Articles 12 and 13 of the Rome Statute set out the criteria that must be fulfilled in order for the Office of the Prosecutor to investigate and prosecute accusations of criminal misconduct.2 The prosecutor may open an investigation into a grave criminal situation under the following options:
the United Nations Security Council refers the situation to the Prosecutor;
a State Party to the Rome Statute refers the situation to the Prosecutor; or
the Prosecutor initiates a proprio motu mandate.
All of these possibilities are outlined per the strict requirements of Article 15 of the Rome Statute.
The ICC is enslaved to the frameworks of third parties in order for it to function well. Unfortunately, political connotations linger and do play a frequent role in the decisions that the ICC often makes. This comment highlights why the Security Council referral process is of utmost importance in the factor-based analysis: this weighty prong is needed in order for one to secure an overall just result. Each prong will also use a case study for the proposition of enhancement or defeat. This comment argues that the entity that refers the situation to the ICC will have a huge factor on the endgame outcome and will argue that the two other factors will also play a major role in the adjudication of the criminal referral. For example, one is to consider the monetary budget associated with each referral, the investigatory forces and their expertise, and of course, the backing of powerful military groups.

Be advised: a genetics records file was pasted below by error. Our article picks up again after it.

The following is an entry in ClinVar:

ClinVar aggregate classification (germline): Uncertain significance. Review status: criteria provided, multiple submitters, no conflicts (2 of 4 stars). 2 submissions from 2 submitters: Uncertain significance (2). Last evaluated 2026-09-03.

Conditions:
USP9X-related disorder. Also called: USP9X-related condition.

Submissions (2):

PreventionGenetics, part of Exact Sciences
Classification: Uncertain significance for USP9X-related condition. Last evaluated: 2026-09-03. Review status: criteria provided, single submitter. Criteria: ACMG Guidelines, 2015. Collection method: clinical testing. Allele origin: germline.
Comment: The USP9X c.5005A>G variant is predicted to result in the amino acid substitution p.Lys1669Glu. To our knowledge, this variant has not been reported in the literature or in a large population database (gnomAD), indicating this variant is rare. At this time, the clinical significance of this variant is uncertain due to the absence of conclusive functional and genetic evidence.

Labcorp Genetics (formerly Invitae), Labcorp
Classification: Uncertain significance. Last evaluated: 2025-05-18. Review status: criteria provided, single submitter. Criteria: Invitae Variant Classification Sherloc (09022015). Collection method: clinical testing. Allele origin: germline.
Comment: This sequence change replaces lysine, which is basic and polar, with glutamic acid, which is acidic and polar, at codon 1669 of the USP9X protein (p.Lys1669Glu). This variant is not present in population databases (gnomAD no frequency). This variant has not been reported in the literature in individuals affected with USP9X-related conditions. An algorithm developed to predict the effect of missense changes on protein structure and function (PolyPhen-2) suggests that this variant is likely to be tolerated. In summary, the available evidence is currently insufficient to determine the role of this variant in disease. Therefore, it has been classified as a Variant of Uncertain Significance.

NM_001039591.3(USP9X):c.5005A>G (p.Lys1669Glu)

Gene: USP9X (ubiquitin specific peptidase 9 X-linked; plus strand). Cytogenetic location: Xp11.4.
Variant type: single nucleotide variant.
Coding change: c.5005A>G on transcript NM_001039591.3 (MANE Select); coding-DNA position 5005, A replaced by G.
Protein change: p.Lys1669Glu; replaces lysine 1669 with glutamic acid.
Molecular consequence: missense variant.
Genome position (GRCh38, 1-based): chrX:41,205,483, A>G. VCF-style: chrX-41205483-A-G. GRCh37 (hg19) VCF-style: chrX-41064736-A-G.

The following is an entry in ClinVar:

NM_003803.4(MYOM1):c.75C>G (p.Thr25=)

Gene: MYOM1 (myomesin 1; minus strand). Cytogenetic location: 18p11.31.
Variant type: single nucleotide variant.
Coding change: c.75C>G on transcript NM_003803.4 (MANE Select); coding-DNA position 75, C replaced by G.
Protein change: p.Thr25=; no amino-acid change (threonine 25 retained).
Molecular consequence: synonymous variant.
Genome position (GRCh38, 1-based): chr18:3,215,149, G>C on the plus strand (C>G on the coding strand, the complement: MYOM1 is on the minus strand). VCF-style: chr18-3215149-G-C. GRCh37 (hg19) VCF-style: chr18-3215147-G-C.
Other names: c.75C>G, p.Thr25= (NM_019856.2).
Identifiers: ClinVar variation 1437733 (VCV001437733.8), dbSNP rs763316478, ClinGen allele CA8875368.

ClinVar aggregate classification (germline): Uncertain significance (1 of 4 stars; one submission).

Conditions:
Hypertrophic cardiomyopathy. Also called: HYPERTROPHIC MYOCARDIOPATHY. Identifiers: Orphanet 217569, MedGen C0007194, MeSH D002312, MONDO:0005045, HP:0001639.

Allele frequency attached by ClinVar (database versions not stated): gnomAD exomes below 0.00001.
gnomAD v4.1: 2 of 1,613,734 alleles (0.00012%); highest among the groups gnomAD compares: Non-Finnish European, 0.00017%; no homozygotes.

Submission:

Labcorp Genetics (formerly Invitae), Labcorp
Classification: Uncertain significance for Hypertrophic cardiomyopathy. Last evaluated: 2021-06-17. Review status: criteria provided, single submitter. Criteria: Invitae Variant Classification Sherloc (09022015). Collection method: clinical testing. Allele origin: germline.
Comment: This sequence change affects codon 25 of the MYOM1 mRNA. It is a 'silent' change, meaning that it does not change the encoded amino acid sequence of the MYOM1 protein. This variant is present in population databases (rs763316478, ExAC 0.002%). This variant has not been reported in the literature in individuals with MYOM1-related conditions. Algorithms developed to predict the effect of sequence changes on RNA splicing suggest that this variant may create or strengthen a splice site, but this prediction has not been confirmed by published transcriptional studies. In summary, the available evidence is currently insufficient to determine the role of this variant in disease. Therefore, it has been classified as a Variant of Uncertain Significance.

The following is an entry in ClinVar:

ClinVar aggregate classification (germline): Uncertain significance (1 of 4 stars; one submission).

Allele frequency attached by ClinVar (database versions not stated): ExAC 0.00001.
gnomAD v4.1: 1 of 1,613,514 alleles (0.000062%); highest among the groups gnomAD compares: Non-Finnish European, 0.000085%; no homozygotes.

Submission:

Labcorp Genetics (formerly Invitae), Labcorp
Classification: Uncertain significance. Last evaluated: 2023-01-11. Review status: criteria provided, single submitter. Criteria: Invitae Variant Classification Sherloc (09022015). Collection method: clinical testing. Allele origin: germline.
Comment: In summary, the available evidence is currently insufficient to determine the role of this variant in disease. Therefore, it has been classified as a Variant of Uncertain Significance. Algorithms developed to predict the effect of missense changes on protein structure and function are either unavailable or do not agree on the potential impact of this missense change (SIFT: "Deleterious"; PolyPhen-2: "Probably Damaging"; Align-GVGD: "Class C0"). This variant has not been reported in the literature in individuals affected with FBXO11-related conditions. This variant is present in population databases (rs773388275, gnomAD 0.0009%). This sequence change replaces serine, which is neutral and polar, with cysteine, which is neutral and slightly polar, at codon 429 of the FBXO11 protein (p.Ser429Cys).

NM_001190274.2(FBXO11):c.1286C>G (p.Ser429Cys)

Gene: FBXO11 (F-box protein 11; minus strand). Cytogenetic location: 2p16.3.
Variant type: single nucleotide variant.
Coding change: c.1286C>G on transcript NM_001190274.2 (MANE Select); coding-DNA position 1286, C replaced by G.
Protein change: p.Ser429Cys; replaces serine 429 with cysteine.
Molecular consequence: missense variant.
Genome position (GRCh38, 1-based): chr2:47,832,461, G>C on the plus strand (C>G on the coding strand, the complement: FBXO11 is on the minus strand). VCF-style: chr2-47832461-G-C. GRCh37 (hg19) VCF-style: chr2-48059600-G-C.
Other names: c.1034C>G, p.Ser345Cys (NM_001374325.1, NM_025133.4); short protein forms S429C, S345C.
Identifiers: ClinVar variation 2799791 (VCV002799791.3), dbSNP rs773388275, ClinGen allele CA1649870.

A. Security Council Referral